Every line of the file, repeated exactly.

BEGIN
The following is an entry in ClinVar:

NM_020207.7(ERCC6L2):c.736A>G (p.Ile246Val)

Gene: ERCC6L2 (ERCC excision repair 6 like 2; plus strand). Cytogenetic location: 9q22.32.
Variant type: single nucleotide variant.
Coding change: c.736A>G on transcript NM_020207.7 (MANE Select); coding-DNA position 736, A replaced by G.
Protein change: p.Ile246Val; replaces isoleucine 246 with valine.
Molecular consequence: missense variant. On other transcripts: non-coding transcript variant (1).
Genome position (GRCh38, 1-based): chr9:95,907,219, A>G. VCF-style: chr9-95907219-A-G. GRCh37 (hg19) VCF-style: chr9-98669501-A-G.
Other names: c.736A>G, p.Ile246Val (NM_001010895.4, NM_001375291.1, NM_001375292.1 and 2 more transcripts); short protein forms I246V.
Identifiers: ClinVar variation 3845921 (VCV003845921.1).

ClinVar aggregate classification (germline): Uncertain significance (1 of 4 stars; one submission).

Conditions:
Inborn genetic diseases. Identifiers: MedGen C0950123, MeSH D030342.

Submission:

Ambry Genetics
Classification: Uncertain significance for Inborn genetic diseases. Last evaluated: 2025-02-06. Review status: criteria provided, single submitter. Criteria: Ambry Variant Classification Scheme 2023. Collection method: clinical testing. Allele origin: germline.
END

The following is an entry in ClinVar:

NM_020207.7(ERCC6L2):c.736A>G (p.Ile246Val)

Gene: ERCC6L2 (ERCC excision repair 6 like 2; plus strand). Cytogenetic location: 9q22.32.
Variant type: single nucleotide variant.
Coding change: c.736A>G on transcript NM_020207.7 (MANE Select); coding-DNA position 736, A replaced by G.
Protein change: p.Ile246Val; replaces isoleucine 246 with valine.
Molecular consequence: missense variant. On other transcripts: non-coding transcript variant (1).
Genome position (GRCh38, 1-based): chr9:95,907,219, A>G. VCF-style: chr9-95907219-A-G. GRCh37 (hg19) VCF-style: chr9-98669501-A-G.
Other names: c.736A>G, p.Ile246Val (NM_001010895.4, NM_001375291.1, NM_001375292.1 and 2 more transcripts); short protein forms I246V.
Identifiers: ClinVar variation 3845921 (VCV003845921.1).

ClinVar aggregate classification (germline): Uncertain significance (1 of 4 stars; one submission).

Conditions:
Inborn genetic diseases. Identifiers: MedGen C0950123, MeSH D030342.

Submission:

Ambry Genetics
Classification: Uncertain significance for Inborn genetic diseases. Last evaluated: 2025-02-06. Review status: criteria provided, single submitter. Criteria: Ambry Variant Classification Scheme 2023. Collection method: clinical testing. Allele origin: germline.